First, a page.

Published at Nov 8, 2023
With Christmas just around the corner, we thought we'd tell you a little about the Ports and Sherry that we now offer online. We've sourced some classic Ports from the likes or Taylor's, Fonseca and Kopke, but we've also discovered a fabulous artisan Sherry producer, Diatomists.
To Decant or not Decant?
It can be a bit overwhelming when you're faced with the task of buying the Port for Christmas lunch, so here's a little reminder of the popular styles and how to serve...
Ruby: named after its youthful colour, a Ruby Port is a multi-vintage wine which is aged in barrel for a short period. It's spicy, packed full of red berry fruit and is a great all rounder. No decanting required.
LBV: Late Bottle Vintage simply refers to the later bottling of the Port, with the wine spending a longer period ageing in barrel than a classic Vintage Port. This makes it more approachable in its youth and it's a great value alternative to Vintage Port. LBV Ports shouldn't need decanting unless the label says 'unfiltered'.
Crusted: another great value alternative to a Vintage Port. Crusted Ports are made from wines from several harvests and are named after the deposit that forms following two to four years' ageing in barrel. The Ports are then bottled without fining or filtration, so you'll need to get your decanter out for this one!
Vintage Port: the top of the Port pyramid and as its best at around 20-40 years of age. Producers tend to declare a vintage every three to four years if the quality is there. The layered complexity and purity of the fruit sets this style apart, coupled with gentle and prolonged ageing which helps build texture and mouthfeel. Grab a decanter, some blue cheese and a good friend to share this with :)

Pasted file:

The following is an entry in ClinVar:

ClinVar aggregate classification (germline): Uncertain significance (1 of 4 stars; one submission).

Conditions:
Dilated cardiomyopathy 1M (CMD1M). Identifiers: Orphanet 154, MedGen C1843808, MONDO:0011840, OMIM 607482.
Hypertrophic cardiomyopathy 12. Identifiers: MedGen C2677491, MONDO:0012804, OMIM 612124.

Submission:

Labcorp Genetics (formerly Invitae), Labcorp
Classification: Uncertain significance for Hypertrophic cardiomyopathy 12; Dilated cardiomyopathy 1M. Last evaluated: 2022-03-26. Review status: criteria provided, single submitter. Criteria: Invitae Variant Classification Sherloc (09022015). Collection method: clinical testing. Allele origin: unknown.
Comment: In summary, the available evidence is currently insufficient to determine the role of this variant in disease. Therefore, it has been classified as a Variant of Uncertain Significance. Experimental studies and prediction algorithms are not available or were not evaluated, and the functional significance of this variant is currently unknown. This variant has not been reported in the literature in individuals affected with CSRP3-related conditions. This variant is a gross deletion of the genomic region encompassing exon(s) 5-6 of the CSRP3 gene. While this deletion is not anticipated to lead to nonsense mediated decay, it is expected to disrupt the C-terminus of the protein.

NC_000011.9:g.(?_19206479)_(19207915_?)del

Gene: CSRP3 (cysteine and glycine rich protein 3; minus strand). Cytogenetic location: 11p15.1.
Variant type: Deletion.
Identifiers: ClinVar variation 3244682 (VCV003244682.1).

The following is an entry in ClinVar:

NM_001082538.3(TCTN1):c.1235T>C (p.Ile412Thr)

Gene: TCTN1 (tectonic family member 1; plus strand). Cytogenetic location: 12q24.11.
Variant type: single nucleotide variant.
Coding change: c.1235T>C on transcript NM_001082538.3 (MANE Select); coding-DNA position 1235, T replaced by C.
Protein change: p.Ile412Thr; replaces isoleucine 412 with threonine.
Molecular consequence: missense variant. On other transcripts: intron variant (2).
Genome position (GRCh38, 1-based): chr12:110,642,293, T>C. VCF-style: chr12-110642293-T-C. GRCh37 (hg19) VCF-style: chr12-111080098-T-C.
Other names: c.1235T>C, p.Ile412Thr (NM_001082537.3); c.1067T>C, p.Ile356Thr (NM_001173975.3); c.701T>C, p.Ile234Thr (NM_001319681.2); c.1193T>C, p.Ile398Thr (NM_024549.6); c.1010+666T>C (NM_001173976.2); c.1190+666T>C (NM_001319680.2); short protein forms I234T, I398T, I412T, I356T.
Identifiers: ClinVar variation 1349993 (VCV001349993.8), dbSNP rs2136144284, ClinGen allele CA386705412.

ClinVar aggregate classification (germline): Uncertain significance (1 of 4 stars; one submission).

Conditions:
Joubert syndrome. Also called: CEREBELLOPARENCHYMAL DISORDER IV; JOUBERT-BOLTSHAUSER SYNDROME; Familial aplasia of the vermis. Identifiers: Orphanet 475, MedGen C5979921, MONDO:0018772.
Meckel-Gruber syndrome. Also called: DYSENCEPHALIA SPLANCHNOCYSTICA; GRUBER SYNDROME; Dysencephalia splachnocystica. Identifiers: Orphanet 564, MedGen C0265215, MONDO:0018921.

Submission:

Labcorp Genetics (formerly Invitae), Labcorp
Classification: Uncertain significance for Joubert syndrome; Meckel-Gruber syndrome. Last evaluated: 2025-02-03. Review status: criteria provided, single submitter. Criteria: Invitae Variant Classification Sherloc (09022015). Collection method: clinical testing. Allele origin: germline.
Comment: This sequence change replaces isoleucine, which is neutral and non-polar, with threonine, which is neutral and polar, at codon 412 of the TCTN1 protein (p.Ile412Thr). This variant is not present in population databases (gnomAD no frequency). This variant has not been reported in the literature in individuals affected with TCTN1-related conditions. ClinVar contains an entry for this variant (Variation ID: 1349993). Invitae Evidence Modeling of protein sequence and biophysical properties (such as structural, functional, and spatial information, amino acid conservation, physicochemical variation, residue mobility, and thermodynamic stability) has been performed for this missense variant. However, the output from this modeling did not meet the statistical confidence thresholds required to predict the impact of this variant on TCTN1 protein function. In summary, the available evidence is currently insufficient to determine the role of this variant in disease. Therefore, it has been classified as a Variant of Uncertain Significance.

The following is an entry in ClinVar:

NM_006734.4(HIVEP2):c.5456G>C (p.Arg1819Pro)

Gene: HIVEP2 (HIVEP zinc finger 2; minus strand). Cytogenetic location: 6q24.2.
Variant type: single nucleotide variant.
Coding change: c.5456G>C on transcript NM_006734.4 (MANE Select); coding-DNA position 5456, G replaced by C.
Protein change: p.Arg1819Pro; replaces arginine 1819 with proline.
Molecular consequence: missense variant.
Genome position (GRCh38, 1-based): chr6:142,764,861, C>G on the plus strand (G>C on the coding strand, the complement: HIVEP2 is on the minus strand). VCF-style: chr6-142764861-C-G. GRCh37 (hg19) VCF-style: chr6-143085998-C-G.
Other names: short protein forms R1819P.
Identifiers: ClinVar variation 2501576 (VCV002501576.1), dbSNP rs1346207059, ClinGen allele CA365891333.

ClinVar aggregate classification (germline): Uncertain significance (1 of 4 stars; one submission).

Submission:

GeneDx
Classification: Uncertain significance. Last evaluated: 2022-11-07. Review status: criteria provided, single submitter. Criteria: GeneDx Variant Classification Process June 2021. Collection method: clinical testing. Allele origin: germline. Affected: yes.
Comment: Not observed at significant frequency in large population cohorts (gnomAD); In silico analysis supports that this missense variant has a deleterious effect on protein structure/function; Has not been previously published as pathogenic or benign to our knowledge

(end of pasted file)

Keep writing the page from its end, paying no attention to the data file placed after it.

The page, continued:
Tawny: if you love your Ports nutty and caramelised then you'll want a barrel aged Tawny. Gentle oxidation during a long period of ageing in large oak barrels produces notes of dried fruits, walnuts and caramel. As the wine ages, the colour fades from Ruby to Tawny, so a 10 year-old Tawny will still show some Ruby colour, while a 20 year-old is likely to appear more Tawny in colour. No decanting required.
Sherry is simply an aged white wine. The majority are dry and are made from the Palomino grape, and there two types of ageing within the dry category. Biologically aged and Oxidatively aged. Biologically aged wines develop under a layer of flor yeast, as is the case for a Manzanilla and Fino, while Oloroso is aged oxidatively. Amontillado is a bit of hybrid of the two styles, starting life as a biologically aged wine and then ending it as an oxidatively aged wine. Sweet sherries, are either naturally sweet or sweetened by blending.
Manzanilla and Fino: Both are made under a layer of flor, the key difference being the location. Manzanilla is produced in the coastal region of Sanlucar de Barrameda. The high humidity here creates a thicker layer of flor, creating a slightly lighter style with a real saline character. Both are bone dry with zesty citrus notes and fresh acidity. Delicious with smoked almonds.
Amontillado: As mentioned above, Amontillado undergoes both styles of ageing, so you get hints of the flor but with a nutty undertone.
Oloroso: Purely aged under oxidative conditions, this style is richer and nuttier and often displays complex aromas of walnuts, dried fruits and tobacco.
Pedro Ximenez: made from grapes of the same name, this is a naturally sweet Sherry. The grapes are picked very ripe and are dried in the sun to concentrate the sugar and favours. The yeasts can only ferment the sugars so far, resulting in a rich, luscious and sweet sherry that pairs perfectly with puds. The Diatomist PX is unique in that it's not overly cloying, with a superb streak of fresh acidity to balance the sugar.